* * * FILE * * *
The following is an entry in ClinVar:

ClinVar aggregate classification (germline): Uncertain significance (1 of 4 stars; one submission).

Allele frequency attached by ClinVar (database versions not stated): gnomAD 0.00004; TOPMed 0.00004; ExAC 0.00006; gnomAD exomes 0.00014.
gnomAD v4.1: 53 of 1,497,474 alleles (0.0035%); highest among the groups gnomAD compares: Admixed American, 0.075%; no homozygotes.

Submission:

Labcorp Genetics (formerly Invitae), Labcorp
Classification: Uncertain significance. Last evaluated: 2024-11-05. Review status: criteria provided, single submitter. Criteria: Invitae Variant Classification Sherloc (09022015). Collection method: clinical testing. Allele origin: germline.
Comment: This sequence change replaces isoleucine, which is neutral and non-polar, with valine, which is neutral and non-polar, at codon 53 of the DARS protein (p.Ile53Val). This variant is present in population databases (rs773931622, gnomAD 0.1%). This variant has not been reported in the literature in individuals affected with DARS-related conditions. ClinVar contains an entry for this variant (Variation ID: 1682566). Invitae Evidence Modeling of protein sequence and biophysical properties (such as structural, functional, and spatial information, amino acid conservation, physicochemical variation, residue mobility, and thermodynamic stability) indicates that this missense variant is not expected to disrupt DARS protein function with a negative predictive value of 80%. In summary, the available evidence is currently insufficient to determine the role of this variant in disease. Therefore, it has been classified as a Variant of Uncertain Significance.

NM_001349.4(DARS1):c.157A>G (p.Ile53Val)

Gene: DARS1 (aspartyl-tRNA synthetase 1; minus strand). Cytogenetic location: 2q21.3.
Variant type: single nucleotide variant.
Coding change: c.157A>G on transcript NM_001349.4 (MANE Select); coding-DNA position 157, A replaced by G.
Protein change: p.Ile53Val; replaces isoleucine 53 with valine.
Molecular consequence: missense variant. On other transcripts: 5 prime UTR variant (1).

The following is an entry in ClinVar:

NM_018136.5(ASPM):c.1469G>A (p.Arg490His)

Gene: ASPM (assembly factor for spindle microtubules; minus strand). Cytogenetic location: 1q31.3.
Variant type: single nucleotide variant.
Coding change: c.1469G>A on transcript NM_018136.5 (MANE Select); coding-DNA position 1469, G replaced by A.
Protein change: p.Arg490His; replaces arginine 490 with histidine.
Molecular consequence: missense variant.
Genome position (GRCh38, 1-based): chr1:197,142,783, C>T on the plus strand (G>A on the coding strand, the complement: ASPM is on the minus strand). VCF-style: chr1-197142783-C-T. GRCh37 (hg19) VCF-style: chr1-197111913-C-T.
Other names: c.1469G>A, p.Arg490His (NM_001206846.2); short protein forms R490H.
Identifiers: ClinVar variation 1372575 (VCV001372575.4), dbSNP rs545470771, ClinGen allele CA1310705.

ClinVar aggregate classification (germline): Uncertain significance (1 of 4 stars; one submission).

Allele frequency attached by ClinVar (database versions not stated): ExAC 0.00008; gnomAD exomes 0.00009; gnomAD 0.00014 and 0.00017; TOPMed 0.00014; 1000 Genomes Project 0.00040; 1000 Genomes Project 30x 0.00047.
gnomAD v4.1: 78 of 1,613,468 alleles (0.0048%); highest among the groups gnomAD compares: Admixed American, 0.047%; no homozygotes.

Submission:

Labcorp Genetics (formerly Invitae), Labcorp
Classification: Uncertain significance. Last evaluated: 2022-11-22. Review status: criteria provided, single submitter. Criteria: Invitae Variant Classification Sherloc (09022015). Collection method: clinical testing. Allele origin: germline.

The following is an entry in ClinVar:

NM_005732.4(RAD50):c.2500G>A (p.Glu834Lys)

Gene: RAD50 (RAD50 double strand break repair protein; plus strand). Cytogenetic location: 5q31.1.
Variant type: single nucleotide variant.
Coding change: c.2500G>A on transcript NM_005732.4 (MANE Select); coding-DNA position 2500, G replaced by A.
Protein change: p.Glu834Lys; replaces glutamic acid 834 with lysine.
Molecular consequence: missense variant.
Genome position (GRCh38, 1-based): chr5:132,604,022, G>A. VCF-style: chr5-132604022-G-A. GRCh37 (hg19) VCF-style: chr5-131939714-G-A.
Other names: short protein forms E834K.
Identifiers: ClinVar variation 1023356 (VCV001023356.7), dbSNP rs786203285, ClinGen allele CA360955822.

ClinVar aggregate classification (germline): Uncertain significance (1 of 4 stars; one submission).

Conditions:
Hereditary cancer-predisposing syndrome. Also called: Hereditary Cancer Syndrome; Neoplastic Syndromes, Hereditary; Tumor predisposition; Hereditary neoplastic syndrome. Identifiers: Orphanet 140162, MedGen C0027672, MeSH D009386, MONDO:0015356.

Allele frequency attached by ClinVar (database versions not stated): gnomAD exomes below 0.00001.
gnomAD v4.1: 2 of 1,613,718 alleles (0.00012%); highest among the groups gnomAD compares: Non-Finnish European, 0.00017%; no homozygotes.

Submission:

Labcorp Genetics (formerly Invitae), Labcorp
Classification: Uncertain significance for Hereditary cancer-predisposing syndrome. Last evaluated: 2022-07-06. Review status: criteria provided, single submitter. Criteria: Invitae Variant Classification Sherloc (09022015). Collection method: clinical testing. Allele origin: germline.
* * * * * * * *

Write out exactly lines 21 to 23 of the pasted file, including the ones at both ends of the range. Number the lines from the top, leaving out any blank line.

Molecular consequence: missense variant.
Genome position (GRCh38, 1-based): chr1:197,142,783, C>T on the plus strand (G>A on the coding strand, the complement: ASPM is on the minus strand). VCF-style: chr1-197142783-C-T. GRCh37 (hg19) VCF-style: chr1-197111913-C-T.
Other names: c.1469G>A, p.Arg490His (NM_001206846.2); short protein forms R490H.